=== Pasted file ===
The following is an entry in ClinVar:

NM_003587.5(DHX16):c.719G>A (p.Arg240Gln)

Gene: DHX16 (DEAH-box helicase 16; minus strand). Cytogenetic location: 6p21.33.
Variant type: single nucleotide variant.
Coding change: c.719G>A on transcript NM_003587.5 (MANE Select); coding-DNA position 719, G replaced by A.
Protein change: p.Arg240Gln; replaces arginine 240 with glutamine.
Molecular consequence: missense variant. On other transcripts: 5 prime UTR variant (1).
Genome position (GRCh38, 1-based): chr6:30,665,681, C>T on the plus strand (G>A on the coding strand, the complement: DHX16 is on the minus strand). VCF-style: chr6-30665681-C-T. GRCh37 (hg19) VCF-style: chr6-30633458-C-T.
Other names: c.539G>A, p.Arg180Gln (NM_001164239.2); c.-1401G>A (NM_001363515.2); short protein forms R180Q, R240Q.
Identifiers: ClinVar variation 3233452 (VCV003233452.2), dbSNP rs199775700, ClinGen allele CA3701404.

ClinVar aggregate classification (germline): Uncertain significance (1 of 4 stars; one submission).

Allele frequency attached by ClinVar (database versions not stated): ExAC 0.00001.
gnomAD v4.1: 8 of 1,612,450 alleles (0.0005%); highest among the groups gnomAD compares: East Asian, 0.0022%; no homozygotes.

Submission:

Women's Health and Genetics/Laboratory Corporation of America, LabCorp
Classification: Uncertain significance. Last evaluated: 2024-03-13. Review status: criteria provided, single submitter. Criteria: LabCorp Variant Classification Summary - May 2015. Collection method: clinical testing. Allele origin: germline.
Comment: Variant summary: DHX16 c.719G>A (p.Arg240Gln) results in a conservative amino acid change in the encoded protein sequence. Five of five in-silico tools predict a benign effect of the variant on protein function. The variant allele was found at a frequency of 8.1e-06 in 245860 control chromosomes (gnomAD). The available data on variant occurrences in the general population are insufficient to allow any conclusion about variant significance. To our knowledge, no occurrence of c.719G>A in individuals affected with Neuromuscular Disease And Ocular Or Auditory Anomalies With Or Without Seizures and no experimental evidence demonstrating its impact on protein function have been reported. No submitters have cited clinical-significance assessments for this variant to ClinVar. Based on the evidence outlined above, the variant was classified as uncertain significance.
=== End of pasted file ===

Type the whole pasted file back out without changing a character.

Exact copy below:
The following is an entry in ClinVar:

NM_003587.5(DHX16):c.719G>A (p.Arg240Gln)

Gene: DHX16 (DEAH-box helicase 16; minus strand). Cytogenetic location: 6p21.33.
Variant type: single nucleotide variant.
Coding change: c.719G>A on transcript NM_003587.5 (MANE Select); coding-DNA position 719, G replaced by A.
Protein change: p.Arg240Gln; replaces arginine 240 with glutamine.
Molecular consequence: missense variant. On other transcripts: 5 prime UTR variant (1).
Genome position (GRCh38, 1-based): chr6:30,665,681, C>T on the plus strand (G>A on the coding strand, the complement: DHX16 is on the minus strand). VCF-style: chr6-30665681-C-T. GRCh37 (hg19) VCF-style: chr6-30633458-C-T.
Other names: c.539G>A, p.Arg180Gln (NM_001164239.2); c.-1401G>A (NM_001363515.2); short protein forms R180Q, R240Q.
Identifiers: ClinVar variation 3233452 (VCV003233452.2), dbSNP rs199775700, ClinGen allele CA3701404.

ClinVar aggregate classification (germline): Uncertain significance (1 of 4 stars; one submission).

Allele frequency attached by ClinVar (database versions not stated): ExAC 0.00001.
gnomAD v4.1: 8 of 1,612,450 alleles (0.0005%); highest among the groups gnomAD compares: East Asian, 0.0022%; no homozygotes.

Submission:

Women's Health and Genetics/Laboratory Corporation of America, LabCorp
Classification: Uncertain significance. Last evaluated: 2024-03-13. Review status: criteria provided, single submitter. Criteria: LabCorp Variant Classification Summary - May 2015. Collection method: clinical testing. Allele origin: germline.
Comment: Variant summary: DHX16 c.719G>A (p.Arg240Gln) results in a conservative amino acid change in the encoded protein sequence. Five of five in-silico tools predict a benign effect of the variant on protein function. The variant allele was found at a frequency of 8.1e-06 in 245860 control chromosomes (gnomAD). The available data on variant occurrences in the general population are insufficient to allow any conclusion about variant significance. To our knowledge, no occurrence of c.719G>A in individuals affected with Neuromuscular Disease And Ocular Or Auditory Anomalies With Or Without Seizures and no experimental evidence demonstrating its impact on protein function have been reported. No submitters have cited clinical-significance assessments for this variant to ClinVar. Based on the evidence outlined above, the variant was classified as uncertain significance.